Facebook’s scary plan to record your conversations while you watch TV

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the Facebook logo on an iPhone 6 Plus
Here we go again.
Photo: Jim Merithew/Cult of Mac

Some believe Facebook is already using our smartphones to hear our private conversations. That’s not true, but the social network is certainly considering it.

Facebook has applied for a new patent that describes a method of tapping into our microphones to listen to our reactions to TV ads. It’s just as invasive as it sounds.

Facebook wants to know as much as it can about every single one of its users. The more it knows about you, the easier it is for the company to create targeted ads that we’re more likely to click on.

It might also be helpful for Facebook to know how you respond to other ads. That’s why it wants to hear your reactions when you’re watching TV.

Facebook just got scarier

In a patent application submitted on June 14, 2018, discovered by Metro, Facebook describes a system that would allow our smartphones to secretly start recording audio when certain ads are shown on TV.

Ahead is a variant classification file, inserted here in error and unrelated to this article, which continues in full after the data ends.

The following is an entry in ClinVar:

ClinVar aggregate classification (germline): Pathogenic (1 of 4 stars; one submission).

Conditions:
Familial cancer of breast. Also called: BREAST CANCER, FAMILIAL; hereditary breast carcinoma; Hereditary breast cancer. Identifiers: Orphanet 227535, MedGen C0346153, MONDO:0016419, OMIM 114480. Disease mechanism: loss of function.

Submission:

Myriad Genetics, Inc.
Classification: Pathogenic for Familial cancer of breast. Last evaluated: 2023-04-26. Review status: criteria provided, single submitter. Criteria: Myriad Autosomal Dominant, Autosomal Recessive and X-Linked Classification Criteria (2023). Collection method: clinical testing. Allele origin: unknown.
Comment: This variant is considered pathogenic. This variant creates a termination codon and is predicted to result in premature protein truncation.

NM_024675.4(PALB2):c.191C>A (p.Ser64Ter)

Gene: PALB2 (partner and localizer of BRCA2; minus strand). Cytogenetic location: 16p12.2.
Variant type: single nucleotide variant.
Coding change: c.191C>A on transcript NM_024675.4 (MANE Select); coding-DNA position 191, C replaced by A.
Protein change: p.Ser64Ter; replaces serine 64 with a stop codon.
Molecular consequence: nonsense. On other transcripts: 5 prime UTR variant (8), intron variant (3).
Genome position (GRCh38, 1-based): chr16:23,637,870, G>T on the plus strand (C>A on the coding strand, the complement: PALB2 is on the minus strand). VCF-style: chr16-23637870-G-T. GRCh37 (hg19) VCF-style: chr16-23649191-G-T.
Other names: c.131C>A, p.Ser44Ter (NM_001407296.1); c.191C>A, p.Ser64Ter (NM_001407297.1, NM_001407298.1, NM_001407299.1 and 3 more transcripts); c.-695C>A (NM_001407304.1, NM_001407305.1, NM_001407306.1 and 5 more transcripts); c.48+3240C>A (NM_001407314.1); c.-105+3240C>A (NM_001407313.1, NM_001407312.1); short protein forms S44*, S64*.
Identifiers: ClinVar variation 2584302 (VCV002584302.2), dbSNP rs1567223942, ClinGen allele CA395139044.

Facebook reveals how it would conceal “a non-human hearable digital sound” in the audio of a TV ad or other content, which would instruct your device to start recording “ambient audio.” The sound could be a high-pitched voice that human ears cannot recognize.

Facebook recording patent
How Facebook will cleverly tell your phone to record you without you knowing it.
Photo: Facebook

Facebook would then take that audio and use it to learn how you respond to certain ads. The information could then be used to create better targeted ads that you’re more likely to click online.

It would also allow advertisers to get a more accurate sense of how many people heard their ads.

Facebook will store everything it hears

Of course, Facebook would store all of these recordings, along with identifying information about the person who owns the recording device.

Facebook insists the technology would only be used for advertising purposes, and it says that it actually has no intention of ever implementing it. It simply wants to protect its idea so that no one else can use it. Nevertheless, it’s an incredibly scary prospect.

No one wants their private conversations to be heard and recorded; it’s a massive invasion of privacy. And Facebook isn’t doing itself any favors by patenting technologies like this given that its users are already terrified that it’s spying on them.